Two third-generation nuclear power reactors will begin operation this year in Finland and France, after years of delays and budget overruns, S&P Platts’ reported.
The Finnish project is the Olkiluoto-3 reactor, which will bring the country’s total nuclear reactor capacity to five, and will add 1.6 gigawatts to the national nuclear power generation capacity.
The project is 2.5 times over budget and comes on stream with a ten-year delay. The unit will start this year but only reach full capacity in 2020.
In France, energy giant EDF is gearing up for the launch of its Flamanville-3 reactor, which ended up costing the company 10.9 billion euro. This project was eight years longer than initially planned.
The Flamanville-3 reactor is planned to have sixty years of productive life but Platts said there are already problems with it: anomalies have been found in an essential component of the reactor and these may lead to the need to replace this component in just a few years.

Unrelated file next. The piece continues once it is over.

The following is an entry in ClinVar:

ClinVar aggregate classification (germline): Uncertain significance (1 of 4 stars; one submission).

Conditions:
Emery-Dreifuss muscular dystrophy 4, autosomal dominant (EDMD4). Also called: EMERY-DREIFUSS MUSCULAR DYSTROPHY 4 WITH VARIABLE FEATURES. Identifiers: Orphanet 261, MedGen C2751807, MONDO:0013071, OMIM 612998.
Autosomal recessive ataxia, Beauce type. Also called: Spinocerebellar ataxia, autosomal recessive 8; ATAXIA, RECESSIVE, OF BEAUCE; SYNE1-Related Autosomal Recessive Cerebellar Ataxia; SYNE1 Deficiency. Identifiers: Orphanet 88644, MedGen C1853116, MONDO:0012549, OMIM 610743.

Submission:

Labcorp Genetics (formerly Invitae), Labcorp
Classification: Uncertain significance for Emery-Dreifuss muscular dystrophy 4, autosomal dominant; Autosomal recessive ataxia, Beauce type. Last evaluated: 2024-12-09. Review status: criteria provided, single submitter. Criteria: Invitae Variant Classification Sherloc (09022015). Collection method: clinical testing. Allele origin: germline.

Then there’s the Hinkley Point plant in the UK, which has become globally infamous for various problems, including security concerns because of the participation of Chinese firms in the EDF-led project. Hinkley, however, is not slated to come online until 2025, as per the French utility’s plans.
The two projects in France and Finland suggest, however, that despite its growing aversion to nuclear power and the embracing of renewables, Europe still cannot rely entirely on solar, wind, and hydro, especially as coal power plants retire in droves.